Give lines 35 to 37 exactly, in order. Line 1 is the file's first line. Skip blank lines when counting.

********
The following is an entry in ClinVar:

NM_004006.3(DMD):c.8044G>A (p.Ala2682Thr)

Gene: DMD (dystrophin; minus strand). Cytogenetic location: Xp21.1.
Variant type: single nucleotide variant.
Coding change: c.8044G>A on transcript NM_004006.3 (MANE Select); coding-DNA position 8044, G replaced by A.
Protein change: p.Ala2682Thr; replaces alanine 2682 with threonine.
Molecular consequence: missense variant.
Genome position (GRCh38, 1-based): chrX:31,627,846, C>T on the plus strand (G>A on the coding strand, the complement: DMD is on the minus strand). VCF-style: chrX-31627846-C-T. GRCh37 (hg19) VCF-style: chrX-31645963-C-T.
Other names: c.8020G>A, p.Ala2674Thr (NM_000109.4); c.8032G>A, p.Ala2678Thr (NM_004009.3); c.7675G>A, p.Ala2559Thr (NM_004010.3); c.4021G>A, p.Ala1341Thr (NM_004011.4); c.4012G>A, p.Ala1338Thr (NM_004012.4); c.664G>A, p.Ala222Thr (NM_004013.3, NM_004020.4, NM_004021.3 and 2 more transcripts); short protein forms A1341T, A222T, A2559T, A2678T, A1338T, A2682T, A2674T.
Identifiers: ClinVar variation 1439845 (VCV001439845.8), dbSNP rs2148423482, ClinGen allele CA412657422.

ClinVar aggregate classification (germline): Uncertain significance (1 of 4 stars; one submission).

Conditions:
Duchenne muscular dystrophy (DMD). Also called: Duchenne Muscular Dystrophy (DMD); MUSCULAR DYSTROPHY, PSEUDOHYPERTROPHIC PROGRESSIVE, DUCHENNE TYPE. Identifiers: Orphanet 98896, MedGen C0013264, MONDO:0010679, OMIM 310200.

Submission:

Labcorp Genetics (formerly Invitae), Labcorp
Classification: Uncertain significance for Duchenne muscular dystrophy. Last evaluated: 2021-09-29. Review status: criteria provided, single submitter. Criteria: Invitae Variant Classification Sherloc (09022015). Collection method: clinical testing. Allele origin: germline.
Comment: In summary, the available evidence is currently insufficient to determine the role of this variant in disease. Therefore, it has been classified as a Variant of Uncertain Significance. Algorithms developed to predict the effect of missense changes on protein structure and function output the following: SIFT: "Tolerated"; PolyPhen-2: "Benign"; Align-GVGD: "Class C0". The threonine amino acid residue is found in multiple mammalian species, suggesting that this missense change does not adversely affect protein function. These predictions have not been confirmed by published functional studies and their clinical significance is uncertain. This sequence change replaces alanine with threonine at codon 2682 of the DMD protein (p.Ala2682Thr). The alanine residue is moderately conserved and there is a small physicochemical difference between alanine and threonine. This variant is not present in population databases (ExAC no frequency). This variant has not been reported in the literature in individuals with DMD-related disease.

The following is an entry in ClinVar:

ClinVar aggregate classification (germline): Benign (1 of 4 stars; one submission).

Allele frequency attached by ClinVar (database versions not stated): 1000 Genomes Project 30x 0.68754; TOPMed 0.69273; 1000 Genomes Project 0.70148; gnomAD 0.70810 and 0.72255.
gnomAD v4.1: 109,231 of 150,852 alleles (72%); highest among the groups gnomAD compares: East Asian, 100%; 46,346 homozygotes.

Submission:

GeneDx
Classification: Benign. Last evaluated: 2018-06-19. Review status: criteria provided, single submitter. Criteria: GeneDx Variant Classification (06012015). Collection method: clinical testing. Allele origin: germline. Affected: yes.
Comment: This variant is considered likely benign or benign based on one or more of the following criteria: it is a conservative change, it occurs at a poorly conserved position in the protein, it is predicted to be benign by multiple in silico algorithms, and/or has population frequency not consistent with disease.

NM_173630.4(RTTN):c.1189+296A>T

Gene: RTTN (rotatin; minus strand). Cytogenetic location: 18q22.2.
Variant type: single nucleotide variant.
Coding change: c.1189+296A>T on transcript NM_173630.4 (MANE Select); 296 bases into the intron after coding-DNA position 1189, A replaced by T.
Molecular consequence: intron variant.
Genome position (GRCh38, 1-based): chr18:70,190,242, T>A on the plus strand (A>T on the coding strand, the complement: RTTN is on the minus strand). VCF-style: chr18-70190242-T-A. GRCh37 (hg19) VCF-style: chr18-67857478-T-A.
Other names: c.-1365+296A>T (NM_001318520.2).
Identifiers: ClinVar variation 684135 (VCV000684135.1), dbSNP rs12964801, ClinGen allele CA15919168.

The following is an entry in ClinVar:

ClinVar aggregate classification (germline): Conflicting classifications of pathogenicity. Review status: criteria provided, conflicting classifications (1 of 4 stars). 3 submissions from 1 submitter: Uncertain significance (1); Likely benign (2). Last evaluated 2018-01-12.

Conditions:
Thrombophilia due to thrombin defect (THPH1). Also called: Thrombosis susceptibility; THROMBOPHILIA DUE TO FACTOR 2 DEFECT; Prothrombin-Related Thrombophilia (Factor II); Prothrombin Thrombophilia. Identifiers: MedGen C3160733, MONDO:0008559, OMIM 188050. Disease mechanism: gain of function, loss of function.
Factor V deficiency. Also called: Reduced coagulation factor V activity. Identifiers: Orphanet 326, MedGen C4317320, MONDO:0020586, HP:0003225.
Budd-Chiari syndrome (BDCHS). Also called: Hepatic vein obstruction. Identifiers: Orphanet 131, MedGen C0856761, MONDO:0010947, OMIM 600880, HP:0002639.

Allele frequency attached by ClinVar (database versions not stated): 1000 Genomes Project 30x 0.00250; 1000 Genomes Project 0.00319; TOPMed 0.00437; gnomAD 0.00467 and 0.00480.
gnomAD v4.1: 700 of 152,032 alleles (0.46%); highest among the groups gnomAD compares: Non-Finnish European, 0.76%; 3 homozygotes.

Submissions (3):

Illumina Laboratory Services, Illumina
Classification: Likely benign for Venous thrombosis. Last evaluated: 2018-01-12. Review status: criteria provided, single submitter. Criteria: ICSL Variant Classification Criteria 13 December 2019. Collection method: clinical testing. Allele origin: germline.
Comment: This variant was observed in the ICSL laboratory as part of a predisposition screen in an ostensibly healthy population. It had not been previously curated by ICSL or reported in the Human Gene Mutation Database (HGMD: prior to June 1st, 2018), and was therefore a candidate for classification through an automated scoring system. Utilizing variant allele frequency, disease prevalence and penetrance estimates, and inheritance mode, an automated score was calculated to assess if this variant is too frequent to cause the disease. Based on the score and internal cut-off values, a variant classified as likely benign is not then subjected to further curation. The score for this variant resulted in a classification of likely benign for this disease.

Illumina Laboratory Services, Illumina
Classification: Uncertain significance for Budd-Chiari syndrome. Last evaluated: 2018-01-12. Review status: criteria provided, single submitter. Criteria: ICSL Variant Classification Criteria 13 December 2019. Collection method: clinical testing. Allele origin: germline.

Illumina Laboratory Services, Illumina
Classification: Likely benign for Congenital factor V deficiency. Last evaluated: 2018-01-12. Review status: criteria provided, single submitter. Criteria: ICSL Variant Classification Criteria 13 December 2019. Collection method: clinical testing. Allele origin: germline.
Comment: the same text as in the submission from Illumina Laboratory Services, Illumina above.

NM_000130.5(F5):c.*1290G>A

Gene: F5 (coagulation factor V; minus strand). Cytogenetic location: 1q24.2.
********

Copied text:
ClinVar aggregate classification (germline): Conflicting classifications of pathogenicity. Review status: criteria provided, conflicting classifications (1 of 4 stars). 3 submissions from 1 submitter: Uncertain significance (1); Likely benign (2). Last evaluated 2018-01-12.

Conditions:
Thrombophilia due to thrombin defect (THPH1). Also called: Thrombosis susceptibility; THROMBOPHILIA DUE TO FACTOR 2 DEFECT; Prothrombin-Related Thrombophilia (Factor II); Prothrombin Thrombophilia. Identifiers: MedGen C3160733, MONDO:0008559, OMIM 188050. Disease mechanism: gain of function, loss of function.